Other November openings:
The Hallow; The Wonders; Rings; My All American; Mediterranea.
MACBETH Michael Fassbender and Marion Cotillard are the ultimate Shakespearean power couple. With Paddy Considine as Banquo and David Thewlis as Duncan.
KRAMPUS Santa gives good people gifts at Christmas, right? In this comic horror story, a demon does the opposite. Coal in your stocking is the least of it.
YOUTH A famous conductor (Michael Caine) is being urged to come out of retirement. Paolo Sorrentino (“The Great Beauty”) directed. Harvey Keitel, Rachel Weisz, Paul Dano, and Jane Fonda costar.
THE DANISH GIRL Eddie Redmayne is the title character in this biopic about the first male-to-female transsexual.
IN THE HEART OF THE SEA Chris Hemsworth and Cillian Murphy star in this 19th-century whaling saga directed by Ron Howard. Based on Nathan Philbrick’s award-winning book.
I SAW THE LIGHT Tom Hiddleston plays Hank Williams in this biopic about the country-and-western great.
THE DARK HORSE A based-on-fact New Zealand film about a chess champion (Cliff Curtis) who battles bipolar disorder.
STAR WARS: EPISODE VII — THE FORCE AWAKENS A long time ago in a galaxy far, far away
. . . it’s on J.J. Abrams to show us what happens next.
CAROL A young woman (Rooney Mara) falls in love with an older, married woman (Cate Blanchett) in the 1950s. Todd Haynes directed this adaptation of a Patricia Highsmith novel.
SISTERS Tina Fey and Amy Poehler play siblings who want to throw one last party in the house they grew up in before their parents sell it.
SON OF SAUL Two days in the life of an Auschwitz inmate. Winner of this year’s Grand Prix at the Cannes Film Festival.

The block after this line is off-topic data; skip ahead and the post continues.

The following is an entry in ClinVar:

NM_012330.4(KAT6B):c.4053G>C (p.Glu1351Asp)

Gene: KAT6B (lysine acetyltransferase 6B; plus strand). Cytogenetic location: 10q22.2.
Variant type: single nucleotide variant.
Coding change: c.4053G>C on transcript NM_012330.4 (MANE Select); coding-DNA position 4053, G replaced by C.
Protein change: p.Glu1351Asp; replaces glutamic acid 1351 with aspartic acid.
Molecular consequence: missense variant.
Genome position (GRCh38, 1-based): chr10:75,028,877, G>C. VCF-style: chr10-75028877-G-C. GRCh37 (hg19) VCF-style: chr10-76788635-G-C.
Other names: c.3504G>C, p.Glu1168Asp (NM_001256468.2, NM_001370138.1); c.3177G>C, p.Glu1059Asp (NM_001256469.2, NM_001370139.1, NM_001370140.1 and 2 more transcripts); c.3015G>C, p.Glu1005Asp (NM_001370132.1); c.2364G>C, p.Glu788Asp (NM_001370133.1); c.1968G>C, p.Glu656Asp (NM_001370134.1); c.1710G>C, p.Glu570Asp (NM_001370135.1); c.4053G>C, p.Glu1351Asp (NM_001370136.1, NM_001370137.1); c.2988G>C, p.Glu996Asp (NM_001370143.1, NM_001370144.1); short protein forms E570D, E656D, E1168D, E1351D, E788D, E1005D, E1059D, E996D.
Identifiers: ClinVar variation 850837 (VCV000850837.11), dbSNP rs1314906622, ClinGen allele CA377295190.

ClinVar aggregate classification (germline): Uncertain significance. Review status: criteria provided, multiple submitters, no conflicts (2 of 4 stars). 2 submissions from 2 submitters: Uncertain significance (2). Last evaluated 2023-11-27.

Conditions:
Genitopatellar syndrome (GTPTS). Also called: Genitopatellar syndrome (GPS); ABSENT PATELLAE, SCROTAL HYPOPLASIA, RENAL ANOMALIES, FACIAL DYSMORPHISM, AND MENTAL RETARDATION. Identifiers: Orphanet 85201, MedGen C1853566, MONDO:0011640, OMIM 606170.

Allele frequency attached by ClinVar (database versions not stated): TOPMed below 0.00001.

45 YEARS A couple (Charlotte Rampling, Tom Courtenay) are about to celebrate their 45th wedding anniversary. Until, that is, a frozen corpse turns up in the Alps.
ALVIN AND THE CHIPMUNKS: THE ROAD CHIP Suspecting that Dave (Jason Lee) is about to get engaged, Alvin, Simon, and Theodore have their work cut out for them.
THE HATEFUL EIGHT Having made a semi-western, with “Django Unchained,” Quentin Tarantino goes whole hog. Channing Tatum, Jennifer Jason Leigh, and Samuel L. Jackson star.
JOY Writer-director David O. Russell reunites with Jennifer Lawrence, Bradley Cooper, and Robert De Niro for this story of Miracle Mop inventor Joy Mangano.
THE REVENANT In his first film after “Birdman,” Alejandro González Iñárritu directed and co-wrote this story of an 1820s frontiersman seeking vengeance. Leonardo DiCaprio stars.
SNOWDEN Oliver Stone directed this drama about NSA whistle-blower Edward Snowden (Joseph Gordon-Levitt). Zachary Quinto plays journalist Glenn Greenwald.
CONCUSSION Will Smith stars as Dr. Bennet Omalu, in this real-life story of the neuropathologist who discovered the football-related brain trauma CTE.
EVERYTHING WILL BE FINE Wim Wenders directed this drama about the aftermath of a fatal auto accident. James Franco, Rachel McAdams, and Charlotte Gainsbourg star.
DADDY’S HOME Mark Wahlberg and Will Ferrell star in this comedy about two dads who are part of the same family.
POINT BREAK A remake of the 1991 movie — except this time the gang being infiltrated consists of extreme athletes, not surfers. Edgar Ramirez and Luke Bracey star.Ty Burr can be reached at firstname.lastname@example.org. Follow him on Twitter @tyburr.